Prophets: Setting the odds
There are two types of reasoning which we use to reckon the world around us. There is deductive reasoning, which we use to prove and eliminate facts. For example: The object in the box is either a pencil or a rock. The only pencil is behind my ear. Therefore it is a rock. The other kind is inductive reasoning. This is the process of making assumtion based on past experience and probability. Inductive reasoning goes a lot further than we think in fleshing out our understanding of the universe. For instance: I have eaten many tomatoes and not been poisoned. Experience suggests that this tomato is not poisonous. Therefore, I will have a BLT. We rely on odds every day without realizing it. I walk to the market frequently, confident that I will not be struck by lightning. It can happen, but it is improbable enough to discount. I have made plans to preach this sermon, confident that the probability of a fatal heart attack hitting me before Saturday is negligible. Knowing the odds of something helps us to understand the world, determine truth and live our lives.
So if an event occurred that fulfilled a large number of improbable predictions about it, would you dismiss it as coincidence, or would you sit up and take notice? If I told you that you would be shaved bald and confronted by a pickle-shaped alien in your garage while hooting like a monkey, and it actually happened, You'd probably want to know how I predicted such an incredibly likely event, and I bet you'd believe whatever I told you next.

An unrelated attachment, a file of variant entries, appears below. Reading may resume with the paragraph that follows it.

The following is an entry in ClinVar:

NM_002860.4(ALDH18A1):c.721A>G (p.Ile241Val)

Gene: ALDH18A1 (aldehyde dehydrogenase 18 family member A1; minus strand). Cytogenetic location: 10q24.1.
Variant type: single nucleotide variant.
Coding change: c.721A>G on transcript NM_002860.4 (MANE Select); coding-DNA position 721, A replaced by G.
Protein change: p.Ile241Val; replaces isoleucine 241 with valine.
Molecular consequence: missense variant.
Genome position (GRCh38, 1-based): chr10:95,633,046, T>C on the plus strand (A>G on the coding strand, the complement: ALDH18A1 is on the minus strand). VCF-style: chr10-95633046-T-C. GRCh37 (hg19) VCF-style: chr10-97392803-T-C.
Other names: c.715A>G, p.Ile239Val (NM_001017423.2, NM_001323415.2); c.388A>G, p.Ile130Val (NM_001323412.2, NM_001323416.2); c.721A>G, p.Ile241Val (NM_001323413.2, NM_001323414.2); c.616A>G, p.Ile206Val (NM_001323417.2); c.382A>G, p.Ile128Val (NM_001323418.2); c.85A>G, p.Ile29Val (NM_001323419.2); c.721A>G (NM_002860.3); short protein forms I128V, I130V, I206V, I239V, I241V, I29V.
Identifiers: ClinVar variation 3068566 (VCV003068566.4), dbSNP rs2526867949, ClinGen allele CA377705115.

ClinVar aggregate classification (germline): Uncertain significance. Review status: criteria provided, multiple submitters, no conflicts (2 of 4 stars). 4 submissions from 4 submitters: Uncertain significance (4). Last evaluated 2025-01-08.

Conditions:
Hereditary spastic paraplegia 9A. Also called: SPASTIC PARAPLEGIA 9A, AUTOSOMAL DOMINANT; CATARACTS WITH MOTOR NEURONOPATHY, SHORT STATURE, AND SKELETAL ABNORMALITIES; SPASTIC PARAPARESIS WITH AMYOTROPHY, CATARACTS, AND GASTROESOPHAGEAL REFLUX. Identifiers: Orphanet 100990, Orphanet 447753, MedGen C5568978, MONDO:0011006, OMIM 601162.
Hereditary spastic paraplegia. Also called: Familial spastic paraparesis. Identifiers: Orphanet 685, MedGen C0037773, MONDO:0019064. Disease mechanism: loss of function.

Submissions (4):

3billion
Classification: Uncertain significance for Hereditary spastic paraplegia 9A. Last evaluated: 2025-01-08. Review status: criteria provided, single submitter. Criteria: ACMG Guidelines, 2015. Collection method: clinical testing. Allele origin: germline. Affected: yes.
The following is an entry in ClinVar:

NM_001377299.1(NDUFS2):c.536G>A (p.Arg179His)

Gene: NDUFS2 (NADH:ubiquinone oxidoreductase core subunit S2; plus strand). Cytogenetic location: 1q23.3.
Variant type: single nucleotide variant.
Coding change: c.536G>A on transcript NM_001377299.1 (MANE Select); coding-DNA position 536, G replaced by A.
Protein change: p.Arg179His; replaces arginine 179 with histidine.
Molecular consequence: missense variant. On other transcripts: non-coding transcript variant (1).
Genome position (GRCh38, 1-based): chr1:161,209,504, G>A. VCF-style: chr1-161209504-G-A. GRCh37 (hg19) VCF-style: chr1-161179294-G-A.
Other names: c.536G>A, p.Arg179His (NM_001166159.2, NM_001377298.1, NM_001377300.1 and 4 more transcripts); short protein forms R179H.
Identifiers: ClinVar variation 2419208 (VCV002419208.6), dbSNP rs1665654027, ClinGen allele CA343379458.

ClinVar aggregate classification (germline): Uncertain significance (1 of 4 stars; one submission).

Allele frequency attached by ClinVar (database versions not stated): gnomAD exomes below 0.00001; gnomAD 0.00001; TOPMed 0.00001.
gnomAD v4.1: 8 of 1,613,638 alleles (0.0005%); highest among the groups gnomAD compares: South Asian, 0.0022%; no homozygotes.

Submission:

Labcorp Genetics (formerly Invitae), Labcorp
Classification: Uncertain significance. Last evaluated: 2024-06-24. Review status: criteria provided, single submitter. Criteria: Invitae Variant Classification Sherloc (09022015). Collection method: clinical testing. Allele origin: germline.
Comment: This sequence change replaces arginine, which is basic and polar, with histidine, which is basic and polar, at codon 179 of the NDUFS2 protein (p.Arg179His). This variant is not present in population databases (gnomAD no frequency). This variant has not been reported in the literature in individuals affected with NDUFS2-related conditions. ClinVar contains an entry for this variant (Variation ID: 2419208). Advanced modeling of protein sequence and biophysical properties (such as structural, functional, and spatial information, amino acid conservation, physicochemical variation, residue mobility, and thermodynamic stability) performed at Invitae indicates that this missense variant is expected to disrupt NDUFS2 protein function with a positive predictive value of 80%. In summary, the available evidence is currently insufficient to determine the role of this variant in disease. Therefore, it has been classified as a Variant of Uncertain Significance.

There are hundreds upon hundreds of prophecies about Jesus in the Old Testament. Jesus is one incredibly improbable person. The odds of anyone fulfilling all the prophecies about Him are astronomical. let's take a look at some of them. I'll be listing a paraphrased version of each prophecy, followed by its reference and the reference of its fulfilment.
1. The messiah would be the descendant of Eve (Genesis 3:15, Galatians 4:4), Abraham (Genesis 12:3,18:18; Acts 3:25,26) and Judah (Genesis 49:10, Matthew 1:2 and Luke 3:33).
2. He'll be a prophet like Moses. (Deuteronomy 18:15-19, Acts 3:22,23)
3. He is the Son of God (Psalm 2:7, Matthew 3:17)
4. He will be raised from the dead (Psalm 16:10,11, Acts 1:3)
5. He will be crucified (Psalm 22, John 19,20)
6. His bones will not be broken. (Psalm 22:17, John 19:31-33,36)
7. Men will gamble for his clothing (Psalm 22:18, Matthew 26:59,60)
8. False witnesses will accuse Him (Psalm 35:11, Mark 14:56,57)
9. People will hate him without cause (Psalm 68:18, John 15:23-25)
10. A virgin will give birth to Him. (Isaiah 7:14, Matthew 1:18-25)
11. He will heal the disabled (Isaiah 35:5,6, Throughout the gospels)
12. His first spiritual work will be in Gallilee. (Isaiah 9:1-7, Luke 1:26-35)
13. He is to be born in Bethlehem. (Micah 5:2, Matthew 2:1)
14. He will ride into Jerusalem on a donkey. (Zecheriah 9:9, Matthew 21:1-11)
15. The price of His betrayal is 30 pieces of silver. (Zechariah 11:12,13, Matthew 26:15)
16. He would be preceded by a messenger. (Isaiah 40:3, Matthew 3:1,2)
17. His hands and feet would be pierced. (Psalm 22:16, Luke 23:33)
18. He would be spit upon and beaten. (Isaiah 50:6, Matthew 26:67,68)
19. He responds to accusation with silence. (Isaiah 53:7, Matthew 26:62,63)
20. He would die for our sins. (Isaiah 53:4,5, 1 Corinthians 15:3)
You may want to check me on those references. It was rather late when I did my research.
I have listed twenty of the biggest prophecies here, but there are over three hundred messianic prophecies in the Old Testament. The odds of one person meeting all of them, even if they meant to, is ten to the power of seventeen to one against. (10^17:1)